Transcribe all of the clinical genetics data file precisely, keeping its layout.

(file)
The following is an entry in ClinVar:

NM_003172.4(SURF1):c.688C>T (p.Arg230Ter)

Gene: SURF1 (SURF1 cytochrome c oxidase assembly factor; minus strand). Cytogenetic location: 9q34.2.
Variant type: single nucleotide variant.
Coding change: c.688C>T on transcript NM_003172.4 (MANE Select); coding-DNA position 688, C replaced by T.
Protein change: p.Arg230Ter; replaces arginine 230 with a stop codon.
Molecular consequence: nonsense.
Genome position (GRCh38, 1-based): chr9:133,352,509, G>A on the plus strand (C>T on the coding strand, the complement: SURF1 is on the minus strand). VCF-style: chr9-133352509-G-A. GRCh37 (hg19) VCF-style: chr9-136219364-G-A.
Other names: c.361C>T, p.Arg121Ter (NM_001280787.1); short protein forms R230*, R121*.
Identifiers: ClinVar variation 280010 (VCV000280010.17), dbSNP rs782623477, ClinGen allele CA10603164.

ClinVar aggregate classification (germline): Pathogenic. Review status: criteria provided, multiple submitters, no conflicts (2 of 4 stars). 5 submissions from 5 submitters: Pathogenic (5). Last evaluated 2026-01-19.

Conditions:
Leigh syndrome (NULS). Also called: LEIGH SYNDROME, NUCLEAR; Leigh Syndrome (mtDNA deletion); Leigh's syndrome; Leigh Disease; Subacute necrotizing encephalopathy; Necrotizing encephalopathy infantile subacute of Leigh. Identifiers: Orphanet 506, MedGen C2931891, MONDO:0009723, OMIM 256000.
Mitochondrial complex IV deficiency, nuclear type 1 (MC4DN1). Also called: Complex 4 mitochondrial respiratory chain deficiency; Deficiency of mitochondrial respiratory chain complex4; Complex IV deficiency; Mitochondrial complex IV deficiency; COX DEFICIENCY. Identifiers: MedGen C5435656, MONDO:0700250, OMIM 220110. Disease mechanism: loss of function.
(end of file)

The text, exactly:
The following is an entry in ClinVar:

NM_003172.4(SURF1):c.688C>T (p.Arg230Ter)

Gene: SURF1 (SURF1 cytochrome c oxidase assembly factor; minus strand). Cytogenetic location: 9q34.2.
Variant type: single nucleotide variant.
Coding change: c.688C>T on transcript NM_003172.4 (MANE Select); coding-DNA position 688, C replaced by T.
Protein change: p.Arg230Ter; replaces arginine 230 with a stop codon.
Molecular consequence: nonsense.
Genome position (GRCh38, 1-based): chr9:133,352,509, G>A on the plus strand (C>T on the coding strand, the complement: SURF1 is on the minus strand). VCF-style: chr9-133352509-G-A. GRCh37 (hg19) VCF-style: chr9-136219364-G-A.
Other names: c.361C>T, p.Arg121Ter (NM_001280787.1); short protein forms R230*, R121*.
Identifiers: ClinVar variation 280010 (VCV000280010.17), dbSNP rs782623477, ClinGen allele CA10603164.

ClinVar aggregate classification (germline): Pathogenic. Review status: criteria provided, multiple submitters, no conflicts (2 of 4 stars). 5 submissions from 5 submitters: Pathogenic (5). Last evaluated 2026-01-19.

Conditions:
Leigh syndrome (NULS). Also called: LEIGH SYNDROME, NUCLEAR; Leigh Syndrome (mtDNA deletion); Leigh's syndrome; Leigh Disease; Subacute necrotizing encephalopathy; Necrotizing encephalopathy infantile subacute of Leigh. Identifiers: Orphanet 506, MedGen C2931891, MONDO:0009723, OMIM 256000.
Mitochondrial complex IV deficiency, nuclear type 1 (MC4DN1). Also called: Complex 4 mitochondrial respiratory chain deficiency; Deficiency of mitochondrial respiratory chain complex4; Complex IV deficiency; Mitochondrial complex IV deficiency; COX DEFICIENCY. Identifiers: MedGen C5435656, MONDO:0700250, OMIM 220110. Disease mechanism: loss of function.